The widespread use of new automatic braking technologies could help make pile-ups like the one on the Isle of Sheppey a thing of the past, experts say.
Last week’s major road accident on the fogbound bridge in Kent involved 130 vehicles, leaving several people seriously injured and dozens more with minor injuries.
But experts at Thatcham Research believe the impact of such road accidents could be lessened or avoided altogether through the widespread use of the new systems.
Research for insurers
Thatcham has been researching and testing Autonomous Emergency Braking (AEB) systems for car insurers for three years.
Several major car manufacturers already provide the systems in their vehicles and UK insurers offer favourable insurance groupings for vehicles where these are fitted as standard. Meanwhile, the Thatcham test is to be included in international safety body Euro NCAP’s overall test of vehicle safety standards next year.
Thatcham’s chief executive, Peter Shaw, said: “Our thoughts go out to all those injured or traumatised by this terrible crash.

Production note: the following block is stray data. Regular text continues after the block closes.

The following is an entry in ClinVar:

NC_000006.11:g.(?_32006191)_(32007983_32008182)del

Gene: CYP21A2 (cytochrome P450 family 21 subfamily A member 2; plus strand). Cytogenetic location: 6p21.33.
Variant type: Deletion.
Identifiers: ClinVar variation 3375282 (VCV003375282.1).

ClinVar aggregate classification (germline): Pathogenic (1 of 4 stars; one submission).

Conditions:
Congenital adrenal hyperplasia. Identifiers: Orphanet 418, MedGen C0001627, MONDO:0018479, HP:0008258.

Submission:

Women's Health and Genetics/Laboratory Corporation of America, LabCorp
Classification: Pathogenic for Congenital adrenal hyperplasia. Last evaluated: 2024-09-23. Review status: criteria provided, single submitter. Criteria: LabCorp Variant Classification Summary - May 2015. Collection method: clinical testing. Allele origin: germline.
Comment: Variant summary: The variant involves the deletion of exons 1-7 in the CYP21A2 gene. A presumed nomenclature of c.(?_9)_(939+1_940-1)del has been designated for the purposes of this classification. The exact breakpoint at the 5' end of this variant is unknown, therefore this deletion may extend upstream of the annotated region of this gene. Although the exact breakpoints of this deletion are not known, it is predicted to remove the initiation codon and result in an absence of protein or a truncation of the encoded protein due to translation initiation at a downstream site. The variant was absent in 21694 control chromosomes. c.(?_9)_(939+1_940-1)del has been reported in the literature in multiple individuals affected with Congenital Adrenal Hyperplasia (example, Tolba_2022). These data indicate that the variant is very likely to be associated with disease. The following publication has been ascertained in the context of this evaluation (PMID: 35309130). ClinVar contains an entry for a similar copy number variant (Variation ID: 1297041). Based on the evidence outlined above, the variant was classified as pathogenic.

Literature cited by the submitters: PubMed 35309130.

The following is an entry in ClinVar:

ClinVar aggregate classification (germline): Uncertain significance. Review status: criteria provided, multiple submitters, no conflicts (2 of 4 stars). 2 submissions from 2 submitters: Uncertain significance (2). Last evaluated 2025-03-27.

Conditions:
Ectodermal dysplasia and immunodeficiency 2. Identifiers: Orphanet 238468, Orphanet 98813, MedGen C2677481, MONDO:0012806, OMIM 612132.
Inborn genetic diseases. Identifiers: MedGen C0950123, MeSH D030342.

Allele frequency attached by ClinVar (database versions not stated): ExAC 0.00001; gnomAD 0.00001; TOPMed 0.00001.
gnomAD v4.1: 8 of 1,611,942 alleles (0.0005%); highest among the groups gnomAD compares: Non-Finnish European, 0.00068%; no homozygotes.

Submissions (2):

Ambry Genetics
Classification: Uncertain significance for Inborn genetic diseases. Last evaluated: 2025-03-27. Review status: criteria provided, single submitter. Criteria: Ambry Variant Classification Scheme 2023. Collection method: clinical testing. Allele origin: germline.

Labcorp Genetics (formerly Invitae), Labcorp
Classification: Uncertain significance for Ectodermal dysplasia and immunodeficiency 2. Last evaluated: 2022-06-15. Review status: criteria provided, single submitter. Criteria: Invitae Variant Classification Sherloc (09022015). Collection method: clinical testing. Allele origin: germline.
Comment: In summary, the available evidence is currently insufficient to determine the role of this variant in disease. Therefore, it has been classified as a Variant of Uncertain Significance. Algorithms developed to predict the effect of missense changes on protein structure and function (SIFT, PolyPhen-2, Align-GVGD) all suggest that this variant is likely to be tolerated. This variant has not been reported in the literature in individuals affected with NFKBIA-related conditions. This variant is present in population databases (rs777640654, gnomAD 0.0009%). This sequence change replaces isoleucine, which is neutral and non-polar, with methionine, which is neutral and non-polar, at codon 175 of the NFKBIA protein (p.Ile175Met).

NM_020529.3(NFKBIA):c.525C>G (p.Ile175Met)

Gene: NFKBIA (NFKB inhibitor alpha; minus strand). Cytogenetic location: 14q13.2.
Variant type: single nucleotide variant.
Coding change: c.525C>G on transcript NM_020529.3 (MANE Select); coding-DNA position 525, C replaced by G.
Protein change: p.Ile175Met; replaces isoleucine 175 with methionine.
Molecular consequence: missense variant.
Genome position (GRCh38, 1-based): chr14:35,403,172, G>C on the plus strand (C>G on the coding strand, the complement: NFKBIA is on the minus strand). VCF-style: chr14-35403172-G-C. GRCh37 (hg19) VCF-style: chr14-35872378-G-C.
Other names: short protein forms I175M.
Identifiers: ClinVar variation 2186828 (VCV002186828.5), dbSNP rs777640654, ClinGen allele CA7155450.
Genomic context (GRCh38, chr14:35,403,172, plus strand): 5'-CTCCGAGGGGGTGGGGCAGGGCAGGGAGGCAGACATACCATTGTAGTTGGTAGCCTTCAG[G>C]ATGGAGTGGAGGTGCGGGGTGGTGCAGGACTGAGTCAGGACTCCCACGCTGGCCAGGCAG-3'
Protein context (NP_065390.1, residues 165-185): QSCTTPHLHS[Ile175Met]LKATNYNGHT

“We know all too well the effects of such collisions and ultimately, it is the aim of all those in the insurance and vehicle design sectors to make death or injury on the roads a thing of the past.
“In recent years great strides have been made by vehicle manufacturers in making stronger, safer cars.”
He added: “The evidence from our testing is undeniable and combined with a growing body of real world research and evidence we firmly believe that AEB and other ADAS (Advanced Driver Assist Systems) have a critical role to play in avoiding both common low-speed shunts that can cause injuries such as whiplash and mitigating some of the horrendous injuries and fatalities that we see as result of higher speed pile-ups.”
Shaw said about a fifth of new cars in the UK have an AEB system available, adding that if the current rate of development continued multiple-vehicle accidents “could be history” by 2030.
Source: Thatcham Research